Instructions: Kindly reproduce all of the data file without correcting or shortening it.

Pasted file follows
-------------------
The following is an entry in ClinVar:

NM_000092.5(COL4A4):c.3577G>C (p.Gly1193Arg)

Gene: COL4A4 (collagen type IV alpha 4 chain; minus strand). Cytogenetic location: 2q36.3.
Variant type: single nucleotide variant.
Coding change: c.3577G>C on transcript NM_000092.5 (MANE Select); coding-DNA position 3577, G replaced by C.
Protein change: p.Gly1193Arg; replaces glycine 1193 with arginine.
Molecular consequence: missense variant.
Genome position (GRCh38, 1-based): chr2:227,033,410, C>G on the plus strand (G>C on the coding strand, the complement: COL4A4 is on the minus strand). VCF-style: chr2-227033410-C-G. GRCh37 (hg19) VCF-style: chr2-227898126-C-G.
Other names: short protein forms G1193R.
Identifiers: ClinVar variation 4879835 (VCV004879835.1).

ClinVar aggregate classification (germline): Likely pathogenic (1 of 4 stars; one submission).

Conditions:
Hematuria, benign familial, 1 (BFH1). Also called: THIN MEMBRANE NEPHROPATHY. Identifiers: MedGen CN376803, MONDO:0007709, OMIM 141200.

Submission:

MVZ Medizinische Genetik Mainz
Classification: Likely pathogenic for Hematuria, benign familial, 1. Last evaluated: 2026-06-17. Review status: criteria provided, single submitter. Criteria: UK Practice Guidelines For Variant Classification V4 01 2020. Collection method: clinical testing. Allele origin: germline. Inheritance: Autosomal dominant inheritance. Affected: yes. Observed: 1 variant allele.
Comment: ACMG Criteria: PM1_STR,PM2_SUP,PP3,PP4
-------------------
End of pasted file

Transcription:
The following is an entry in ClinVar:

NM_000092.5(COL4A4):c.3577G>C (p.Gly1193Arg)

Gene: COL4A4 (collagen type IV alpha 4 chain; minus strand). Cytogenetic location: 2q36.3.
Variant type: single nucleotide variant.
Coding change: c.3577G>C on transcript NM_000092.5 (MANE Select); coding-DNA position 3577, G replaced by C.
Protein change: p.Gly1193Arg; replaces glycine 1193 with arginine.
Molecular consequence: missense variant.
Genome position (GRCh38, 1-based): chr2:227,033,410, C>G on the plus strand (G>C on the coding strand, the complement: COL4A4 is on the minus strand). VCF-style: chr2-227033410-C-G. GRCh37 (hg19) VCF-style: chr2-227898126-C-G.
Other names: short protein forms G1193R.
Identifiers: ClinVar variation 4879835 (VCV004879835.1).

ClinVar aggregate classification (germline): Likely pathogenic (1 of 4 stars; one submission).

Conditions:
Hematuria, benign familial, 1 (BFH1). Also called: THIN MEMBRANE NEPHROPATHY. Identifiers: MedGen CN376803, MONDO:0007709, OMIM 141200.

Submission:

MVZ Medizinische Genetik Mainz
Classification: Likely pathogenic for Hematuria, benign familial, 1. Last evaluated: 2026-06-17. Review status: criteria provided, single submitter. Criteria: UK Practice Guidelines For Variant Classification V4 01 2020. Collection method: clinical testing. Allele origin: germline. Inheritance: Autosomal dominant inheritance. Affected: yes. Observed: 1 variant allele.
Comment: ACMG Criteria: PM1_STR,PM2_SUP,PP3,PP4